Figure 5 shows the results of a typical load regulation test. In this particular example, the DC-DC converter was configured to output a constant 3.6V. SMU CH1 was set to bias 5V (nominal value) to the voltage input terminal. SMU CH2 was configured to sweep a load current from 0 to –1A and measure the resulting output voltage. These measurements were taken under the control of the embedded TSP® Express software, which enables quick and easy I-V testing. Users can easily calculate the load regulation percentage from the I-V data.
Figure 5. Plot of DC-DC converter load regulation using a two-channel 2612B SourceMeter SMU Instrument.
Line regulation is the ability of a DC-DC converter to maintain the specified output voltage as the input voltage is varied. The output voltage should remain constant, within a few millivolts, while the input voltage is varied over the specified voltage input range.
For the line regulation test, both SMUs are connected to the DC-DC converter in the same way they were for the load regulation test. However, for this test, the input voltage is swept over the specified input voltage range and the output voltage is measured. The load current is typically set to 0A.
Figure 6 shows the result from a typical line regulation test. This test was performed using a Model 2612B SMU. One channel of the Model 2612B (SMU CH1) was configured to sweep voltage on the input terminal of the device. The second channel of the SMU (SMU CH2) was configured to measure the output voltage. From the I-V data, the line regulation percentage can be easily calculated.
DPO-7000 Series Scope for DC-DC Converter Testing
In addition to the DC parameter testing performed by the SMUs, some DC-DC converter tests require the use of an oscilloscope. These AC tests include measuring the turn-on time, ripple, spectral analysis, and transient response. For many of the scope tests, the SMUs can provide the input voltage and the load current. Figure 7 illustrates a typical test configuration showing both the SMUs and the scope connected to the device. The particular scope probes used depend on the device and the complete test circuit.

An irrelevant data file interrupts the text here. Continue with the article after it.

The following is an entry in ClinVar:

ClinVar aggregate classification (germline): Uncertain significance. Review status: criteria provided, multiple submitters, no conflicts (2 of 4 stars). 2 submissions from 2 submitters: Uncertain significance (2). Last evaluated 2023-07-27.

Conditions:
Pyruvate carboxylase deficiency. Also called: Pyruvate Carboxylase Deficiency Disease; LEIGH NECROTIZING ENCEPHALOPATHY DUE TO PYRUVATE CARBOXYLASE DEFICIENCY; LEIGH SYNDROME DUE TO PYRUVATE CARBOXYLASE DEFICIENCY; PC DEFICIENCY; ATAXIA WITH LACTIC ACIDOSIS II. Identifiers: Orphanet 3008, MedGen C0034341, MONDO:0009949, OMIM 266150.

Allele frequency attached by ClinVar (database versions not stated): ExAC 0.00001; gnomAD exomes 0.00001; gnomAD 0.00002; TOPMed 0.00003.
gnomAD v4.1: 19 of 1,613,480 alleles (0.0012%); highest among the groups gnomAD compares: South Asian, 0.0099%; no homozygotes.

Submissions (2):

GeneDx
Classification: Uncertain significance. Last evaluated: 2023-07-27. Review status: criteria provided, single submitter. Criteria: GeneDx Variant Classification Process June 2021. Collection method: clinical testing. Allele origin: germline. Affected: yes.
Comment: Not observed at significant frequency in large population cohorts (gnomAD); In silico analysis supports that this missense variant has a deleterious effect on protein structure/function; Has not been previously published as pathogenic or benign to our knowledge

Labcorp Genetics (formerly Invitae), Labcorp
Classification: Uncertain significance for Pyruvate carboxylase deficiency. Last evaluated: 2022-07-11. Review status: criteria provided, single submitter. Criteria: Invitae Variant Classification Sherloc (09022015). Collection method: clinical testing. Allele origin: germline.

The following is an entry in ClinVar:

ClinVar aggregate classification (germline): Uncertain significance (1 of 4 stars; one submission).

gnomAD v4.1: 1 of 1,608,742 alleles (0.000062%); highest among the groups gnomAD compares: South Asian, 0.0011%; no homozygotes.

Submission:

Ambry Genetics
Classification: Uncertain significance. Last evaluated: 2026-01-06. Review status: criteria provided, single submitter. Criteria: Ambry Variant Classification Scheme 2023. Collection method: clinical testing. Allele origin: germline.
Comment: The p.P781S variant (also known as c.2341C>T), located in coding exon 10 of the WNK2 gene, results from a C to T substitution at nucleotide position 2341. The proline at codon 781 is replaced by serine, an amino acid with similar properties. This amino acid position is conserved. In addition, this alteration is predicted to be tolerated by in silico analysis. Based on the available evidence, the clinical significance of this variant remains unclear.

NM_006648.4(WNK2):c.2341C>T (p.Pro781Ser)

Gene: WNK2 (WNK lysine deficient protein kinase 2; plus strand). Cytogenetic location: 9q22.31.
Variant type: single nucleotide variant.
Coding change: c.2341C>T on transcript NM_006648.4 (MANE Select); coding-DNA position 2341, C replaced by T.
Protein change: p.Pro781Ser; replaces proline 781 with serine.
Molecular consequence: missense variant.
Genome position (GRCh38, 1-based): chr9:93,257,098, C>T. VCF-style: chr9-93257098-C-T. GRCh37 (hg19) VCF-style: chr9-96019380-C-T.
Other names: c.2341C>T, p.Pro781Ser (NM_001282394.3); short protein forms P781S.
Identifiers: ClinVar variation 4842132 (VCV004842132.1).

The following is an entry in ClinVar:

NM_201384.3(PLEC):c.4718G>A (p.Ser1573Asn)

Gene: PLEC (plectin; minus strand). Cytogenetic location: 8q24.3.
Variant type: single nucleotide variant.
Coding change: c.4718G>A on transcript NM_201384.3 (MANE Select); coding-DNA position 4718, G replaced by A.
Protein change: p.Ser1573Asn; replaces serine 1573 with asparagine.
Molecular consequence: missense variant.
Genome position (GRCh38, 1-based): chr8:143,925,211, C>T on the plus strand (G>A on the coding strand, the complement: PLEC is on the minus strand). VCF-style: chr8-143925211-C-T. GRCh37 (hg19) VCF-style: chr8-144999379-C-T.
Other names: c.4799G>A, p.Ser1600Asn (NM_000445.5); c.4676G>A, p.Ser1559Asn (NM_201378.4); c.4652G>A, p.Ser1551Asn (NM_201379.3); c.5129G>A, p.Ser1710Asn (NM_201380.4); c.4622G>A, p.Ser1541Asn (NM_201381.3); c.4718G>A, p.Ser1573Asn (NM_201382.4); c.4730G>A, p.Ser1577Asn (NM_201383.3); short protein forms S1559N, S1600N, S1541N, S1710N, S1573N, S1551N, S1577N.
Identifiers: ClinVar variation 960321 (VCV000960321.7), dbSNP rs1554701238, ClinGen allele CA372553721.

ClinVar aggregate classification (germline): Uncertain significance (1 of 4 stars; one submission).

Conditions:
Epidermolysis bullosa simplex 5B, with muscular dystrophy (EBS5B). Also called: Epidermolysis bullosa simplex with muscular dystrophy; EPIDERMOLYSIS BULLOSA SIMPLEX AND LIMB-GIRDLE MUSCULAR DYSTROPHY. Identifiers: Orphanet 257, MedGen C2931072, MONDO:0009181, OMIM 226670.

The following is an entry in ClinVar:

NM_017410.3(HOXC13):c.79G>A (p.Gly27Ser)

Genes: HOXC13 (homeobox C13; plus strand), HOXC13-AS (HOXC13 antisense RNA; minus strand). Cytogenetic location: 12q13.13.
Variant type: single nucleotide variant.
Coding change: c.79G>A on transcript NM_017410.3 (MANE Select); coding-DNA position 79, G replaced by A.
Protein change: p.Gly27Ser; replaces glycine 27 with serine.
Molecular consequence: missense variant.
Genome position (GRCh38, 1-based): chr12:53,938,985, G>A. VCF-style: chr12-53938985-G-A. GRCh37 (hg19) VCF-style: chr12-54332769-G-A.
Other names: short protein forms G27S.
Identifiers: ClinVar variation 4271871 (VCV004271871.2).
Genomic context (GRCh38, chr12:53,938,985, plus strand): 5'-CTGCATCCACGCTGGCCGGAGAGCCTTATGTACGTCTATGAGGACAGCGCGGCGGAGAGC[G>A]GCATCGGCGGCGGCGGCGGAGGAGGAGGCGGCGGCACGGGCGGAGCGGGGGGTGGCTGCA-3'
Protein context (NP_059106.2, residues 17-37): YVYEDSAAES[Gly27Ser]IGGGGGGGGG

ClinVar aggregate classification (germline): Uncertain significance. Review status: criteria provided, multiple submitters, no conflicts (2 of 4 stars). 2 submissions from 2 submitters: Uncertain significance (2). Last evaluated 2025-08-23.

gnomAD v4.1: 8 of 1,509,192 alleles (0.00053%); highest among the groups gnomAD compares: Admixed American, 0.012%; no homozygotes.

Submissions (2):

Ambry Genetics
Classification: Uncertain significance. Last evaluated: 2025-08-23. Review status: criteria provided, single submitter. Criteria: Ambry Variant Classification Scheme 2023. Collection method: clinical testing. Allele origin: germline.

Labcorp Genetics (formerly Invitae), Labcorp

To simplify device testing, the scope’s optional DPOPWR Application Software provides automated power measurements and analysis for DC-DC converters, AC-DC converters, power supplies and other power management devices. This software, when used with a Tektronix MSO/ DPO-5000 or DPO-7000 Series Scope, can provide common power measurement device measurements and calculations for magnetic, electrical, and input/output analysis. The following example tests for turn-on time and spectral analysis of the DC-DC converter can help illustrate the capabilities of this software.
Figure 7. Testing a non-isolated DC-DC converter using both a scope and two SMUs.
Figure 8. Screenshot of turn-on time test of DPOPWR software on MSO-5000 scope displaying the measured turn-on time (highlighted in red) .
Figure 9. Spectral analysis plot of DC-DC converter.
One of the built-in tests of the DPOPWR application software is determining the turn-on time of the DC-DC converter. The turn-on time test measures the time delay between when the input voltage is applied to the system and the time it takes to develop the steady output voltage.
For this particular test, SMU CH1 of the Model 2612B applied the input voltage and Channel 1 (CH1) of the scope was connected across the input of the DC-DC converter.
Figure 8 shows the time-based measurement result. Note that, in addition to the time-based graphical result at the top of the screen, in the Results tab of the DPOPWR software, the turn-on time was automatically calculated and displayed, providing repeatable measurements, and eliminating the need for the user to measure the time on the screen manually.
Another built-in test function, the spectral analysis feature, allows analyzing the unwanted AC components of the output voltage and measuring output noise/ripple in the frequency domain. The spectral analysis test analyzes, measures, and displays the AC component of a signal based on the selected Start, Stop and bandwidth values.
To generate a spectral analysis plot of the DC-DC converter, the Model 2612B supplied the input voltage. Channel 1 (CH1) of the scope was connected to the device input, and Channel 2 (CH2) was connected to the device output. The resulting spectral analysis plot of a DC-DC converter is shown in Figure 9. This software plots the voltage amplitude as a function of frequency and displays the top peak values in a chart on the screen. This measurement indicates several millivolts of switching frequency ripple on the DC output voltage.
Testing DC-DC converters traditionally required several test instruments. However, a single two-channel Series 2600B System SourceMeter SMU Instrument simplifies electrical characterization of DC-DC converters because it combines multiple measurement instruments into one unit. Combining the two-channel Series 2600B SMU instrument with a MSO/DPO-5000 or DPO-7000 Series Scope makes a more complete solution for providing testing and analysis of DC-DC converters.